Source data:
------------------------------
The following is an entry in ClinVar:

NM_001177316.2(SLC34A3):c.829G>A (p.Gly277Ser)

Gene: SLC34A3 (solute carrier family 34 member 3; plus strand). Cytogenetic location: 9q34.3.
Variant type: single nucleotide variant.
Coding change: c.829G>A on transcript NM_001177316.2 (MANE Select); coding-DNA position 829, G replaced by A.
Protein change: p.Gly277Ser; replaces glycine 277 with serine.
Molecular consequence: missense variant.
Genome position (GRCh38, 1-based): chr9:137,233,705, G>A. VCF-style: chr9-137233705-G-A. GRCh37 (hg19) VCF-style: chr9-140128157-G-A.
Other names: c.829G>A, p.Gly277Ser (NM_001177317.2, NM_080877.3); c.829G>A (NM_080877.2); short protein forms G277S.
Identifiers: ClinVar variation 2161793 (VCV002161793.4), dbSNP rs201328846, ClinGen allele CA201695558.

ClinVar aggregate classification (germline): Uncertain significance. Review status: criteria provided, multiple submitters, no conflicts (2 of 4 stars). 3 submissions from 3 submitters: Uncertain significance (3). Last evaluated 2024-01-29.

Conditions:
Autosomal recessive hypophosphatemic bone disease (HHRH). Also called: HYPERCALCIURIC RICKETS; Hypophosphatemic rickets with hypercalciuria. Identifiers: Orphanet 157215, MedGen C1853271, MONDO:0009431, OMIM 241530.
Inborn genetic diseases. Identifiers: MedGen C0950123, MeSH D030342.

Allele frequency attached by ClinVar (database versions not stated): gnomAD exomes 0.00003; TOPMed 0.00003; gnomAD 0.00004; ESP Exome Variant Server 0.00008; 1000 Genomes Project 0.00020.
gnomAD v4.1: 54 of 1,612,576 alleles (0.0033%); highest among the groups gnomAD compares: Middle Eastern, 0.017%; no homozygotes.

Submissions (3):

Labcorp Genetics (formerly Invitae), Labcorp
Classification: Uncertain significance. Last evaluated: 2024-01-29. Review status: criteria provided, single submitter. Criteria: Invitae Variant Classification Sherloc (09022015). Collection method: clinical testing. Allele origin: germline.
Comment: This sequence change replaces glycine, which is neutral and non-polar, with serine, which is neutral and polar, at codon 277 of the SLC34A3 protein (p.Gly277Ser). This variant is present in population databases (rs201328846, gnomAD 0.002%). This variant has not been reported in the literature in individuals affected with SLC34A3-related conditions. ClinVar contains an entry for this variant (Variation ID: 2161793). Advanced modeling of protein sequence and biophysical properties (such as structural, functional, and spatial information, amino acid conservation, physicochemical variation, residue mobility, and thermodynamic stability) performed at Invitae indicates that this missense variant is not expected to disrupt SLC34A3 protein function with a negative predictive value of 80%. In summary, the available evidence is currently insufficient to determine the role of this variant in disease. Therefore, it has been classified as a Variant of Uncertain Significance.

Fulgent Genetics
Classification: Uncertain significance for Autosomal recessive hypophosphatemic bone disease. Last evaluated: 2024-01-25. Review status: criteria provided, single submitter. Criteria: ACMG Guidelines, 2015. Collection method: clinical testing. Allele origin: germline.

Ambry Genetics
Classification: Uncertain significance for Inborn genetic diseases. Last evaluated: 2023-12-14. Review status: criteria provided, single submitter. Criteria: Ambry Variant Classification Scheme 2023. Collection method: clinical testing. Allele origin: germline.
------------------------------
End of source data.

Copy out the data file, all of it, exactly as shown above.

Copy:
The following is an entry in ClinVar:

NM_001177316.2(SLC34A3):c.829G>A (p.Gly277Ser)

Gene: SLC34A3 (solute carrier family 34 member 3; plus strand). Cytogenetic location: 9q34.3.
Variant type: single nucleotide variant.
Coding change: c.829G>A on transcript NM_001177316.2 (MANE Select); coding-DNA position 829, G replaced by A.
Protein change: p.Gly277Ser; replaces glycine 277 with serine.
Molecular consequence: missense variant.
Genome position (GRCh38, 1-based): chr9:137,233,705, G>A. VCF-style: chr9-137233705-G-A. GRCh37 (hg19) VCF-style: chr9-140128157-G-A.
Other names: c.829G>A, p.Gly277Ser (NM_001177317.2, NM_080877.3); c.829G>A (NM_080877.2); short protein forms G277S.
Identifiers: ClinVar variation 2161793 (VCV002161793.4), dbSNP rs201328846, ClinGen allele CA201695558.

ClinVar aggregate classification (germline): Uncertain significance. Review status: criteria provided, multiple submitters, no conflicts (2 of 4 stars). 3 submissions from 3 submitters: Uncertain significance (3). Last evaluated 2024-01-29.

Conditions:
Autosomal recessive hypophosphatemic bone disease (HHRH). Also called: HYPERCALCIURIC RICKETS; Hypophosphatemic rickets with hypercalciuria. Identifiers: Orphanet 157215, MedGen C1853271, MONDO:0009431, OMIM 241530.
Inborn genetic diseases. Identifiers: MedGen C0950123, MeSH D030342.

Allele frequency attached by ClinVar (database versions not stated): gnomAD exomes 0.00003; TOPMed 0.00003; gnomAD 0.00004; ESP Exome Variant Server 0.00008; 1000 Genomes Project 0.00020.
gnomAD v4.1: 54 of 1,612,576 alleles (0.0033%); highest among the groups gnomAD compares: Middle Eastern, 0.017%; no homozygotes.

Submissions (3):

Labcorp Genetics (formerly Invitae), Labcorp
Classification: Uncertain significance. Last evaluated: 2024-01-29. Review status: criteria provided, single submitter. Criteria: Invitae Variant Classification Sherloc (09022015). Collection method: clinical testing. Allele origin: germline.
Comment: This sequence change replaces glycine, which is neutral and non-polar, with serine, which is neutral and polar, at codon 277 of the SLC34A3 protein (p.Gly277Ser). This variant is present in population databases (rs201328846, gnomAD 0.002%). This variant has not been reported in the literature in individuals affected with SLC34A3-related conditions. ClinVar contains an entry for this variant (Variation ID: 2161793). Advanced modeling of protein sequence and biophysical properties (such as structural, functional, and spatial information, amino acid conservation, physicochemical variation, residue mobility, and thermodynamic stability) performed at Invitae indicates that this missense variant is not expected to disrupt SLC34A3 protein function with a negative predictive value of 80%. In summary, the available evidence is currently insufficient to determine the role of this variant in disease. Therefore, it has been classified as a Variant of Uncertain Significance.

Fulgent Genetics
Classification: Uncertain significance for Autosomal recessive hypophosphatemic bone disease. Last evaluated: 2024-01-25. Review status: criteria provided, single submitter. Criteria: ACMG Guidelines, 2015. Collection method: clinical testing. Allele origin: germline.

Ambry Genetics
Classification: Uncertain significance for Inborn genetic diseases. Last evaluated: 2023-12-14. Review status: criteria provided, single submitter. Criteria: Ambry Variant Classification Scheme 2023. Collection method: clinical testing. Allele origin: germline.